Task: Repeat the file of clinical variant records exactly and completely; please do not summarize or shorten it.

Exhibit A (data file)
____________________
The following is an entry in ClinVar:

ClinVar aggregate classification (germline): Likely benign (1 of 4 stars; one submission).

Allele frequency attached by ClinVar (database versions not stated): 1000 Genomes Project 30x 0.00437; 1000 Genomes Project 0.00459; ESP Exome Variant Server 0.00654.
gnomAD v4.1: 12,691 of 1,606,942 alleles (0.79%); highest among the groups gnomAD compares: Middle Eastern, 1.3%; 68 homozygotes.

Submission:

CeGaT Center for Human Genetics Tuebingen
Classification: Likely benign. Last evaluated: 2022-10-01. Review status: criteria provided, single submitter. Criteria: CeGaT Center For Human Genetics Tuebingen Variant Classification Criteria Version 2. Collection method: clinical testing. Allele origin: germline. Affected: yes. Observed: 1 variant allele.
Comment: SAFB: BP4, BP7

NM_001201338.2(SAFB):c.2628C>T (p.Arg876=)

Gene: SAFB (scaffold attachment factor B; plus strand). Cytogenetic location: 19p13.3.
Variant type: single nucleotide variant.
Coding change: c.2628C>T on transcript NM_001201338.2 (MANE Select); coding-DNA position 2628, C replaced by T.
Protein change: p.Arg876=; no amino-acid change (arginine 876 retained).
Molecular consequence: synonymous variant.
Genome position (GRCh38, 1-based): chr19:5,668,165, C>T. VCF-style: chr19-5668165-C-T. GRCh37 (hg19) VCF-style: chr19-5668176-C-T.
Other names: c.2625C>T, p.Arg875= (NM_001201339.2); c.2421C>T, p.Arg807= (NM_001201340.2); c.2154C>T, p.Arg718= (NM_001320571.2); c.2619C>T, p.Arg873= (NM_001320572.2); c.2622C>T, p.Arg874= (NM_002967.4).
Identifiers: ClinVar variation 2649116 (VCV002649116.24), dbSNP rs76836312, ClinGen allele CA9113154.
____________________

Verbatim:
The following is an entry in ClinVar:

ClinVar aggregate classification (germline): Likely benign (1 of 4 stars; one submission).

Allele frequency attached by ClinVar (database versions not stated): 1000 Genomes Project 30x 0.00437; 1000 Genomes Project 0.00459; ESP Exome Variant Server 0.00654.
gnomAD v4.1: 12,691 of 1,606,942 alleles (0.79%); highest among the groups gnomAD compares: Middle Eastern, 1.3%; 68 homozygotes.

Submission:

CeGaT Center for Human Genetics Tuebingen
Classification: Likely benign. Last evaluated: 2022-10-01. Review status: criteria provided, single submitter. Criteria: CeGaT Center For Human Genetics Tuebingen Variant Classification Criteria Version 2. Collection method: clinical testing. Allele origin: germline. Affected: yes. Observed: 1 variant allele.
Comment: SAFB: BP4, BP7

NM_001201338.2(SAFB):c.2628C>T (p.Arg876=)

Gene: SAFB (scaffold attachment factor B; plus strand). Cytogenetic location: 19p13.3.
Variant type: single nucleotide variant.
Coding change: c.2628C>T on transcript NM_001201338.2 (MANE Select); coding-DNA position 2628, C replaced by T.
Protein change: p.Arg876=; no amino-acid change (arginine 876 retained).
Molecular consequence: synonymous variant.
Genome position (GRCh38, 1-based): chr19:5,668,165, C>T. VCF-style: chr19-5668165-C-T. GRCh37 (hg19) VCF-style: chr19-5668176-C-T.
Other names: c.2625C>T, p.Arg875= (NM_001201339.2); c.2421C>T, p.Arg807= (NM_001201340.2); c.2154C>T, p.Arg718= (NM_001320571.2); c.2619C>T, p.Arg873= (NM_001320572.2); c.2622C>T, p.Arg874= (NM_002967.4).
Identifiers: ClinVar variation 2649116 (VCV002649116.24), dbSNP rs76836312, ClinGen allele CA9113154.